This inter­dis­ci­pli­nary project draws upon knowl­edge from lived expe­ri­ences of TAYs and com­mu­nity ser­vices providers who inform equi­table, rel­e­vant insight on the VRI devel­op­ment. Researchers pro­vide the­o­ret­i­cal and method­olog­i­cal exper­tise from cog­ni­tive sci­ence, psy­chol­ogy, neu­ro­science, human-centered design, and VR/human-computer interaction.

A VRI can be a gate­way for TAYs with chronic health con­di­tions to access early inter­ven­tion. Using VR could reduce stigma asso­ci­ated with seek­ing sup­port, empow­er­ing TAYs to build skills for future chal­lenges. This research is posi­tioned to facil­i­tate a par­a­digm shift in how these TAYs develop adap­tive skills in a VRI, aiding them in real-world sit­u­a­tions and future adver­sity. The out­comes of this work will pro­vide insight into the poten­tial of a VRI within early inter­ven­tion, and out­line design and imple­men­ta­tion con­sid­er­a­tions spe­cific to youth needs within a com­mu­nity con­text. Early and mean­ing­ful engage­ment of young people and com­mu­nity ser­vice providers/partners is cen­tral to these out­comes, and we warmly wel­come col­lab­o­ra­tions to bring the project vision to life.

Our Process

Our trans­dis­ci­pli­nary approach will ground lived expe­ri­ence of end users through­out the research process, along­side inte­gra­tion and syn­the­sis of theory, method­olo­gies, and design prin­ci­ples that have tra­di­tion­ally been iso­lated within the domains of cog­ni­tive sci­ence, psy­chol­ogy, neu­ro­science, health sci­ences, com­puter sci­ence, and VR design research. In build­ing upon our prior research on VR as a pos­i­tive tech­nol­ogy, we are embrac­ing a Human-Centered Design (HCD) co-design process with this cur­rent project, with a research/co-design team of aca­d­e­mics, design­ers, health care providers, mind­ful­ness facil­i­ta­tors, and target end users within the com­mu­nity. Critically, we are using an equity lens within this co-design process to engage at-risk end users who are also tra­di­tion­ally under­rep­re­sented in research.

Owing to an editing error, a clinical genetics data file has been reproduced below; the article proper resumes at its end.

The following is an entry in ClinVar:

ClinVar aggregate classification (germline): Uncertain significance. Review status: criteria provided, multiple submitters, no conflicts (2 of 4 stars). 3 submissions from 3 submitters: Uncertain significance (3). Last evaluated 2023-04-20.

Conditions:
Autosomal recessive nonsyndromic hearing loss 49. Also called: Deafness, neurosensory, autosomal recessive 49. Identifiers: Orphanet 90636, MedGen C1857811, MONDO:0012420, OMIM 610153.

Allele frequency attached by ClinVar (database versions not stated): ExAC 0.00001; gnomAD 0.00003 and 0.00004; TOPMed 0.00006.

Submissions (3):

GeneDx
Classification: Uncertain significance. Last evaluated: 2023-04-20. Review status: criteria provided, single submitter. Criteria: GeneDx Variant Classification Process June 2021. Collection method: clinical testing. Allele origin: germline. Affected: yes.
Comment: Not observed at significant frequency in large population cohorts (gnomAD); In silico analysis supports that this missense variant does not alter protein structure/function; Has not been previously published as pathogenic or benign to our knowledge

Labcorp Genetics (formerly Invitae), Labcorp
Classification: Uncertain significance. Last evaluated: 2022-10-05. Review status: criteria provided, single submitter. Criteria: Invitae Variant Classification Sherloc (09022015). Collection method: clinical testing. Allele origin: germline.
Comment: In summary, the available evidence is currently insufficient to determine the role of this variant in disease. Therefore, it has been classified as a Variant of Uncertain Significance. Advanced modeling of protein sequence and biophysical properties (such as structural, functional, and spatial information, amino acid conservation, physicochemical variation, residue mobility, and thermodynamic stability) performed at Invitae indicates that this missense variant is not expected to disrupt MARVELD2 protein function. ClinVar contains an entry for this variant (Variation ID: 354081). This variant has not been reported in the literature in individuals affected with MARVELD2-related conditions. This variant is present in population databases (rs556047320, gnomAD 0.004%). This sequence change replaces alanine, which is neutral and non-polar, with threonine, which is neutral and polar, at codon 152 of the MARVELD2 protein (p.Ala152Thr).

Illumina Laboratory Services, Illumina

Publications and exhibits

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Quesnel, D., & Riecke, B. E. (2023, June 8). Get (Com)Passionate for Wellbeing: Designing a Virtual Reality Wellbeing Intervention for Emerging Adults with Chronic Medical Conditions. Poster Session. Mind & Life 2023 Summer Research Institute (SRI), Garrison, New York, USA. (Download)
Miller, N., Desnoyers-Stewart, J., Stepanova, E. R., Adhikari, A., Riecke, B. E., Pennefather, P. P., Kitson, A., & Quesnel, D. (2023, November 23). Awedyssey [Curated Mixed Reality Exhibition]. Cosmic Nights: Humans in Space, H.R. MacMillan Space Centre.
Miller, N., Stepanova, E. R., Desnoyers-Stewart, J., Adhikari, A., Kitson, A., Pennefather, P., Quesnel, D., Brauns, K., Friedl-Werner, A., Stahn, A., & Riecke, B. E. (2023). Awedyssey: Design Tensions in Eliciting Self-transcendent Emotions in Virtual Reality to Support Mental Well-being and Connection. Proceedings of the 2023 ACM Designing Interactive Systems Conference, 189–211.

Related Projects

Awedyssey: VR for pro­mo­ting and enhanc­ing well-being

SIRIUS — Virtual Earthgazing to mit­i­gate effects of sen­sory isolation

Virtual Earthgazing — towards an overview effect in Virtual Reality

Support & Acknowledgement

Government of Canada



The project “Pathways to flour­ish­ing: lever­ag­ing Virtual Reality” draws upon research sup­ported by the Government of Canada’s New Frontiers in Research Fund (NFRF).

the Government of Canada's New Frontiers in Research Fund